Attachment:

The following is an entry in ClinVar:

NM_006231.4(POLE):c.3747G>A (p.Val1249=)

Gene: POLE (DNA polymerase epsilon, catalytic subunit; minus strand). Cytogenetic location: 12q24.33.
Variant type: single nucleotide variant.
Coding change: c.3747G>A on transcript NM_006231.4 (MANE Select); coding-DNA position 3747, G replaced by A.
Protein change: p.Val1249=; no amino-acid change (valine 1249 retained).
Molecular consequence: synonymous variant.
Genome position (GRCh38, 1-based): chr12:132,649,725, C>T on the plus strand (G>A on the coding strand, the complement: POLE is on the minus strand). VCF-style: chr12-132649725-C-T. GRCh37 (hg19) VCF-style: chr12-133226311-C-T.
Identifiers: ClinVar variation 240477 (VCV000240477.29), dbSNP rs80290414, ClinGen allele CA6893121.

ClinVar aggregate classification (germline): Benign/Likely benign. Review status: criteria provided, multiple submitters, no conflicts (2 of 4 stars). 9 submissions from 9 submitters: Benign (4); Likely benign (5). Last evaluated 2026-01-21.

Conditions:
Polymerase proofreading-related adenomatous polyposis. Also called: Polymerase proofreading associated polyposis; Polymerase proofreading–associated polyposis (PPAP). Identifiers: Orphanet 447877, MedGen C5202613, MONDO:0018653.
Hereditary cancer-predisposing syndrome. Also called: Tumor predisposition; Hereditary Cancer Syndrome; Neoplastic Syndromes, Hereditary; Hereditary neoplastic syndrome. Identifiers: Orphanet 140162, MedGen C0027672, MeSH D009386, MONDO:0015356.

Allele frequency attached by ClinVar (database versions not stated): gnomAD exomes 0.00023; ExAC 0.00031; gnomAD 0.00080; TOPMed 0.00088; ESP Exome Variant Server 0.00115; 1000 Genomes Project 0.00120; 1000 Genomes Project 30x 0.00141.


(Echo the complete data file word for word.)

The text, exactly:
The following is an entry in ClinVar:

NM_006231.4(POLE):c.3747G>A (p.Val1249=)

Gene: POLE (DNA polymerase epsilon, catalytic subunit; minus strand). Cytogenetic location: 12q24.33.
Variant type: single nucleotide variant.
Coding change: c.3747G>A on transcript NM_006231.4 (MANE Select); coding-DNA position 3747, G replaced by A.
Protein change: p.Val1249=; no amino-acid change (valine 1249 retained).
Molecular consequence: synonymous variant.
Genome position (GRCh38, 1-based): chr12:132,649,725, C>T on the plus strand (G>A on the coding strand, the complement: POLE is on the minus strand). VCF-style: chr12-132649725-C-T. GRCh37 (hg19) VCF-style: chr12-133226311-C-T.
Identifiers: ClinVar variation 240477 (VCV000240477.29), dbSNP rs80290414, ClinGen allele CA6893121.

ClinVar aggregate classification (germline): Benign/Likely benign. Review status: criteria provided, multiple submitters, no conflicts (2 of 4 stars). 9 submissions from 9 submitters: Benign (4); Likely benign (5). Last evaluated 2026-01-21.

Conditions:
Polymerase proofreading-related adenomatous polyposis. Also called: Polymerase proofreading associated polyposis; Polymerase proofreading–associated polyposis (PPAP). Identifiers: Orphanet 447877, MedGen C5202613, MONDO:0018653.
Hereditary cancer-predisposing syndrome. Also called: Tumor predisposition; Hereditary Cancer Syndrome; Neoplastic Syndromes, Hereditary; Hereditary neoplastic syndrome. Identifiers: Orphanet 140162, MedGen C0027672, MeSH D009386, MONDO:0015356.

Allele frequency attached by ClinVar (database versions not stated): gnomAD exomes 0.00023; ExAC 0.00031; gnomAD 0.00080; TOPMed 0.00088; ESP Exome Variant Server 0.00115; 1000 Genomes Project 0.00120; 1000 Genomes Project 30x 0.00141.